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Opinion: Humane Society International calls for AWI action on mulesing

Humane Society International’s head of campaigns, Nicola Beynon., December 8, 2017

INTERNATIONAL wool buyers are starting to shun Australian wool on animal welfare grounds because our sheep continue to be mulesed.

This year there have been reports of reputable wool processors turning to other countries over our inability to make progress on the mulesing issue.

Humane Society International has been working with companies like H&M and other global retailers who have made commitments to move away or ban wool from mulesed sheep on welfare grounds.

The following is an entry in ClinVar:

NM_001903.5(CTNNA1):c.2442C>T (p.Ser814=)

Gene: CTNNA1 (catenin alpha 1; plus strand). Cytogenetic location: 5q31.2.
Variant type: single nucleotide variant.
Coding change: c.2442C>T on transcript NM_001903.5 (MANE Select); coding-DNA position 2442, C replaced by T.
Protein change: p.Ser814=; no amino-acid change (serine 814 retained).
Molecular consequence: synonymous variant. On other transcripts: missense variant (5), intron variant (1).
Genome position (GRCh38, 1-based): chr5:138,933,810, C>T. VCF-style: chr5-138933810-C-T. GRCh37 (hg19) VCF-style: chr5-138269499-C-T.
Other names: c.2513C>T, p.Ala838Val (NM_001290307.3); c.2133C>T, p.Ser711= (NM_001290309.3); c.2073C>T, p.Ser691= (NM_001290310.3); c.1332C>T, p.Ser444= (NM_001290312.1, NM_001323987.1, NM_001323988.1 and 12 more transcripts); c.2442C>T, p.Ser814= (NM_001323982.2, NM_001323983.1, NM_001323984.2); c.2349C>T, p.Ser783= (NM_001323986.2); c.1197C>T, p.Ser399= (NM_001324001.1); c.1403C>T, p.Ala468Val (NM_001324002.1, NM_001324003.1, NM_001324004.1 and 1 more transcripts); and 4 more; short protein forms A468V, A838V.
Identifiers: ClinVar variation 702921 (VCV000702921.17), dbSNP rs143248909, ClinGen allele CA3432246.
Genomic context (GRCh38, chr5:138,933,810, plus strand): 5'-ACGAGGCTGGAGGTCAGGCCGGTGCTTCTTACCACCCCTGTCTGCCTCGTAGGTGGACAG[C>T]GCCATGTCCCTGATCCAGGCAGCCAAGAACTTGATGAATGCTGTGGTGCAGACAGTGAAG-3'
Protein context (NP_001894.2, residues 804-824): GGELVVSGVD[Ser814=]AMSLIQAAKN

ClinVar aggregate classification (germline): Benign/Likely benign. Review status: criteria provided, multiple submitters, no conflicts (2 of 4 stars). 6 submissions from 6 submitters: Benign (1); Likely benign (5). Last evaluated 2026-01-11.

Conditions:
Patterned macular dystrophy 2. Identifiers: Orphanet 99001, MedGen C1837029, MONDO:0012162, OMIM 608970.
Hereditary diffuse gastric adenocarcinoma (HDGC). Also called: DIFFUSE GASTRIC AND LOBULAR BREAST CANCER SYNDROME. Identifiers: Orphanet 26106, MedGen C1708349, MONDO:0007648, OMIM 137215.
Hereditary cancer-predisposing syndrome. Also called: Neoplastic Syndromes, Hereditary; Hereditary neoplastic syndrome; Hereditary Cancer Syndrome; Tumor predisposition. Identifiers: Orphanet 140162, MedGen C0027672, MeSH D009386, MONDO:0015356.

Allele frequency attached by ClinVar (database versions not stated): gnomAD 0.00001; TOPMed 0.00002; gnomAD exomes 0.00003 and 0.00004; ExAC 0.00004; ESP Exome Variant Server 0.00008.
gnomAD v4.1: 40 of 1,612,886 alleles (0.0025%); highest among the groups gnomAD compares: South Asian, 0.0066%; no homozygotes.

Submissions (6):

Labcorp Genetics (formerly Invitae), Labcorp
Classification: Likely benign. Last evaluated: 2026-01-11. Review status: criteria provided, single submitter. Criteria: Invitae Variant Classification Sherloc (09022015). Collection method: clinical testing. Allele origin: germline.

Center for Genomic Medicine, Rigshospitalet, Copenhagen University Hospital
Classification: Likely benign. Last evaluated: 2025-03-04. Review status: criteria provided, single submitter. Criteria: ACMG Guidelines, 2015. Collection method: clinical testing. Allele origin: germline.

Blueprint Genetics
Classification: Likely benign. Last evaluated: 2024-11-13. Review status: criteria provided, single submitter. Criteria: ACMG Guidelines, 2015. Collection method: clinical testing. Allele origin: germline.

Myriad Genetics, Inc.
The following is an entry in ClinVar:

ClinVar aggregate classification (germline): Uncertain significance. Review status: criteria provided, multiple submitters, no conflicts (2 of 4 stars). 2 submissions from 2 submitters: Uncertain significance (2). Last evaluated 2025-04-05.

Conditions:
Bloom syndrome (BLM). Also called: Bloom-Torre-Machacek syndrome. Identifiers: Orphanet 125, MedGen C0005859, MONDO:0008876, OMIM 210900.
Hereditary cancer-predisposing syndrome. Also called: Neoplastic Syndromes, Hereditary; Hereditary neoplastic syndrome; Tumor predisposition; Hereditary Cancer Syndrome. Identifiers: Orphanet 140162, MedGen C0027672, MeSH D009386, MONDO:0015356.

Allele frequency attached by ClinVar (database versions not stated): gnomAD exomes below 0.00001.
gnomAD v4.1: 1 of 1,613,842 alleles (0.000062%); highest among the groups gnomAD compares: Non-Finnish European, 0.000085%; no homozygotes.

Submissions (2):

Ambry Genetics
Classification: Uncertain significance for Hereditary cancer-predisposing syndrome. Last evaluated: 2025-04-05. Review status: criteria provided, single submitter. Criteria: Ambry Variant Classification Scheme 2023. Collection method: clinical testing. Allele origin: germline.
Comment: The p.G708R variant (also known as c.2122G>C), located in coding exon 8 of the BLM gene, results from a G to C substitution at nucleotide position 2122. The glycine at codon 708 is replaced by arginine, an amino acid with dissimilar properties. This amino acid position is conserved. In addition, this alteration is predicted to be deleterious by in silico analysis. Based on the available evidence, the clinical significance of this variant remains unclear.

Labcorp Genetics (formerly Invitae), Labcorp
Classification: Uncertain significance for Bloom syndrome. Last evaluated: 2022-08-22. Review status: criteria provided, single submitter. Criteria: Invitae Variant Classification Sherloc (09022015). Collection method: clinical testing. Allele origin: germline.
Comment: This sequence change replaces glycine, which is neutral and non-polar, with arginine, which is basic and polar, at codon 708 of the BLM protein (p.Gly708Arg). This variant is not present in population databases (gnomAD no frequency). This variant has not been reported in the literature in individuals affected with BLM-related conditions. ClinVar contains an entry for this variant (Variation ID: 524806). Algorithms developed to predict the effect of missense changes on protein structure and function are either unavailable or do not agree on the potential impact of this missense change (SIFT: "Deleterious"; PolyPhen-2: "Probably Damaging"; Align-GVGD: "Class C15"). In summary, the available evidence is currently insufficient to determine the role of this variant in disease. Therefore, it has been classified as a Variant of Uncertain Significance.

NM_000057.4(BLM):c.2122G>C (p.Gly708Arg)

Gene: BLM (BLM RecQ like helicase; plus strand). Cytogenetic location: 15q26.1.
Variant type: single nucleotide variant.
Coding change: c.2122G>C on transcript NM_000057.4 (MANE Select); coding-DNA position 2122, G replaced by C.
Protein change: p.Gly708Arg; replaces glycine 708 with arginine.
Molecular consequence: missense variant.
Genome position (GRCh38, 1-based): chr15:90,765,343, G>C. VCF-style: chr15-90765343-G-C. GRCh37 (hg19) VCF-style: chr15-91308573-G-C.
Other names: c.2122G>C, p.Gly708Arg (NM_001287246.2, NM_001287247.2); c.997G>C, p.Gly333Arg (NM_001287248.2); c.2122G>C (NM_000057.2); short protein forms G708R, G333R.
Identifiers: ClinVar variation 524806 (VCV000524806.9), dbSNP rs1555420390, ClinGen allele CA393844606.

Marks & Spencer, Next, Target and Tesco and global brands Abercrombie & Fitch, Adidas, Hugo Boss, Kerring, Nike and Timberland have also made commitments to move away from or ban wool from mulesed sheep.

For our organisation, the holy grail of campaigning is to find those ‘win-win’ solutions where animals and industry both get a positive out of it. It leaves us dismayed to know a win-win solution for wool growers and sheep is within reach to end mulesing if it weren’t for vested interests getting in the way.

Those vested interests were laid bare in Senate Estimates on October 24 this year. Under fierce questioning from several senators, Wal Merriman, chairman of Australian Wool Innovation, was forced to admit financial interests in ownership of a wrinkly type of Merino sheep that requires mulesing and the financial interests of other board members in the pain relief given to sheep once the procedure takes place.